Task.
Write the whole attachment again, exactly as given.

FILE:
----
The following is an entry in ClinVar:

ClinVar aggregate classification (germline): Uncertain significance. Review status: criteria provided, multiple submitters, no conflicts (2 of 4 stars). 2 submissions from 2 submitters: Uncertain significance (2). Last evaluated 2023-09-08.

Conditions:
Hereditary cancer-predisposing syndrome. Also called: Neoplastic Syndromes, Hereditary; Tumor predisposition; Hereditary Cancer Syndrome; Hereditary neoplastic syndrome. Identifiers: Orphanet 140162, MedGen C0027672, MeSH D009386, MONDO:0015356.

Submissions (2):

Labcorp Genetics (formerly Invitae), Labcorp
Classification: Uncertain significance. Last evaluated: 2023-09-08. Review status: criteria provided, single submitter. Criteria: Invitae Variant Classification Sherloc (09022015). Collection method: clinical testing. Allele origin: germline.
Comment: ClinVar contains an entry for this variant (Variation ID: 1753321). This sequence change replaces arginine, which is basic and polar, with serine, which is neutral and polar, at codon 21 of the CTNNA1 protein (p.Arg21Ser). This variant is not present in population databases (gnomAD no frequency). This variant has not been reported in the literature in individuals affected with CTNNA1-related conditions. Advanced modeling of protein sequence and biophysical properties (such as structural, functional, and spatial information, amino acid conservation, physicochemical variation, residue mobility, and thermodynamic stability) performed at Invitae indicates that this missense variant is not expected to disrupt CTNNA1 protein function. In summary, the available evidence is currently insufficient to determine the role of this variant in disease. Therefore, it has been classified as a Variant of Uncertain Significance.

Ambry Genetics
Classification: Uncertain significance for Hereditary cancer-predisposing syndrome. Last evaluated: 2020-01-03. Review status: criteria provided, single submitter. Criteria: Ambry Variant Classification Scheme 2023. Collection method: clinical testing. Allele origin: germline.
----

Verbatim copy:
The following is an entry in ClinVar:

ClinVar aggregate classification (germline): Uncertain significance. Review status: criteria provided, multiple submitters, no conflicts (2 of 4 stars). 2 submissions from 2 submitters: Uncertain significance (2). Last evaluated 2023-09-08.

Conditions:
Hereditary cancer-predisposing syndrome. Also called: Neoplastic Syndromes, Hereditary; Tumor predisposition; Hereditary Cancer Syndrome; Hereditary neoplastic syndrome. Identifiers: Orphanet 140162, MedGen C0027672, MeSH D009386, MONDO:0015356.

Submissions (2):

Labcorp Genetics (formerly Invitae), Labcorp
Classification: Uncertain significance. Last evaluated: 2023-09-08. Review status: criteria provided, single submitter. Criteria: Invitae Variant Classification Sherloc (09022015). Collection method: clinical testing. Allele origin: germline.
Comment: ClinVar contains an entry for this variant (Variation ID: 1753321). This sequence change replaces arginine, which is basic and polar, with serine, which is neutral and polar, at codon 21 of the CTNNA1 protein (p.Arg21Ser). This variant is not present in population databases (gnomAD no frequency). This variant has not been reported in the literature in individuals affected with CTNNA1-related conditions. Advanced modeling of protein sequence and biophysical properties (such as structural, functional, and spatial information, amino acid conservation, physicochemical variation, residue mobility, and thermodynamic stability) performed at Invitae indicates that this missense variant is not expected to disrupt CTNNA1 protein function. In summary, the available evidence is currently insufficient to determine the role of this variant in disease. Therefore, it has been classified as a Variant of Uncertain Significance.

Ambry Genetics
Classification: Uncertain significance for Hereditary cancer-predisposing syndrome. Last evaluated: 2020-01-03. Review status: criteria provided, single submitter. Criteria: Ambry Variant Classification Scheme 2023. Collection method: clinical testing. Allele origin: germline.